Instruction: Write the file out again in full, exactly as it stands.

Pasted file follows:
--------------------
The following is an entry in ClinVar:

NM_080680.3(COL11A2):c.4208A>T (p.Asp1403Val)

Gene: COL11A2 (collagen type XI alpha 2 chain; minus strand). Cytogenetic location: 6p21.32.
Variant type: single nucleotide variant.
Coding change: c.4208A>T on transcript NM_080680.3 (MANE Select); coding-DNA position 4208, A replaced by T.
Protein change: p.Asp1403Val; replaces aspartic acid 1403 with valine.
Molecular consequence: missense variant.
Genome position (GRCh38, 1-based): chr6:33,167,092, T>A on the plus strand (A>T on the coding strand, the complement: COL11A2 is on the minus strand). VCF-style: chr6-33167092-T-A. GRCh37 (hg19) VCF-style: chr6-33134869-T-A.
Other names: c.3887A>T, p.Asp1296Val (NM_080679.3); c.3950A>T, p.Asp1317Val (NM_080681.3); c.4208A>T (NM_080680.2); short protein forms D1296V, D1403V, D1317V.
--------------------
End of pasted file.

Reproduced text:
The following is an entry in ClinVar:

NM_080680.3(COL11A2):c.4208A>T (p.Asp1403Val)

Gene: COL11A2 (collagen type XI alpha 2 chain; minus strand). Cytogenetic location: 6p21.32.
Variant type: single nucleotide variant.
Coding change: c.4208A>T on transcript NM_080680.3 (MANE Select); coding-DNA position 4208, A replaced by T.
Protein change: p.Asp1403Val; replaces aspartic acid 1403 with valine.
Molecular consequence: missense variant.
Genome position (GRCh38, 1-based): chr6:33,167,092, T>A on the plus strand (A>T on the coding strand, the complement: COL11A2 is on the minus strand). VCF-style: chr6-33167092-T-A. GRCh37 (hg19) VCF-style: chr6-33134869-T-A.
Other names: c.3887A>T, p.Asp1296Val (NM_080679.3); c.3950A>T, p.Asp1317Val (NM_080681.3); c.4208A>T (NM_080680.2); short protein forms D1296V, D1403V, D1317V.